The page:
Many companies have adopted the weekly one-on-one meetings with their direct reports. In fact, the one-on-one meetings have replaced the annual performance review in many organizations.
Let’s look at a few key differences.
The annual performance review is perceived to be a critique meeting for the manager to provide feedback on performance. It is backward looking. It’s meant to cover the work completed over the past 12 months though most of the time, no one could recall much beyond 3 months. The discussion often puts the employee in a defensive position.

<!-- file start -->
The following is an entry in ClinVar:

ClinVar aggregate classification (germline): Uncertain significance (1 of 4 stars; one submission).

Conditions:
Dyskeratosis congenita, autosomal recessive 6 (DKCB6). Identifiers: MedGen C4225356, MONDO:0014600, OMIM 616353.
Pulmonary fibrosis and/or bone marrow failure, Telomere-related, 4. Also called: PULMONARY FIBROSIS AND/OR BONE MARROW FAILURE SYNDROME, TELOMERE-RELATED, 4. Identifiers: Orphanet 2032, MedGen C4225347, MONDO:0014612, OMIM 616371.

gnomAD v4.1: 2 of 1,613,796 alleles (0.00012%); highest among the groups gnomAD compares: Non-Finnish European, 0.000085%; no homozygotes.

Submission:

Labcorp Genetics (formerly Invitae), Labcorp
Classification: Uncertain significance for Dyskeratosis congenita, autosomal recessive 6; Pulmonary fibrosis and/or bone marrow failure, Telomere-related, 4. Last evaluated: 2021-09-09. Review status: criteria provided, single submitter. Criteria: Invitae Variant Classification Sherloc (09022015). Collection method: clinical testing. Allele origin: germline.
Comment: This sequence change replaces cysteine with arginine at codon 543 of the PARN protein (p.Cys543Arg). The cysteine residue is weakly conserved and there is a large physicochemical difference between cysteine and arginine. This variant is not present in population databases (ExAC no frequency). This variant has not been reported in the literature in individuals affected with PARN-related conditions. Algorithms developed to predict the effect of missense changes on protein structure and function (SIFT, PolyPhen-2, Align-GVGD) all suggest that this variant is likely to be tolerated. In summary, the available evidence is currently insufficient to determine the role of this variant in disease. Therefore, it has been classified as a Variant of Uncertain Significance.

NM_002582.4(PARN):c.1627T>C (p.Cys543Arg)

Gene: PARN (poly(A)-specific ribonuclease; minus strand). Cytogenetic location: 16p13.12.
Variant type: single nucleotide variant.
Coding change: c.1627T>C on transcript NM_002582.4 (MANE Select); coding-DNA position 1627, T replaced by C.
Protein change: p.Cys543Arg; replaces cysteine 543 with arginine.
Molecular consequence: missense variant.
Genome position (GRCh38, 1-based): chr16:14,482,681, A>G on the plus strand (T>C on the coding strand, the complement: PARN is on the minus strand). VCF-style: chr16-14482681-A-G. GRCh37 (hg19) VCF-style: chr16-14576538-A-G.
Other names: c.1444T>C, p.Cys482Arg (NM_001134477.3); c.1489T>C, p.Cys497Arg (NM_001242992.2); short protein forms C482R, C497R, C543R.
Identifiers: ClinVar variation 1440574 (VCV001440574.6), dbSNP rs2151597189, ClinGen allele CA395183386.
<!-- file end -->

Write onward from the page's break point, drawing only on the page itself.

On the contrary, the weekly one-on-one meetings are conversations about priorities, feedback, and development. It is a time for the manager to show gratitude, listen and gather information from the direct report on the support they need to do a better job. It is also a time to provide coaching for personal development.
There is a key shift in the mindset about feedback and engagement with the one-on-one meetings.
If you are still doing the annual performance reviews, consider switching to the one-on-one meetings. You will find your employees appreciate the frequent check-ins. You will find the new rhythm is an excellent way to build real connections with your team, enhancing productivity and morale.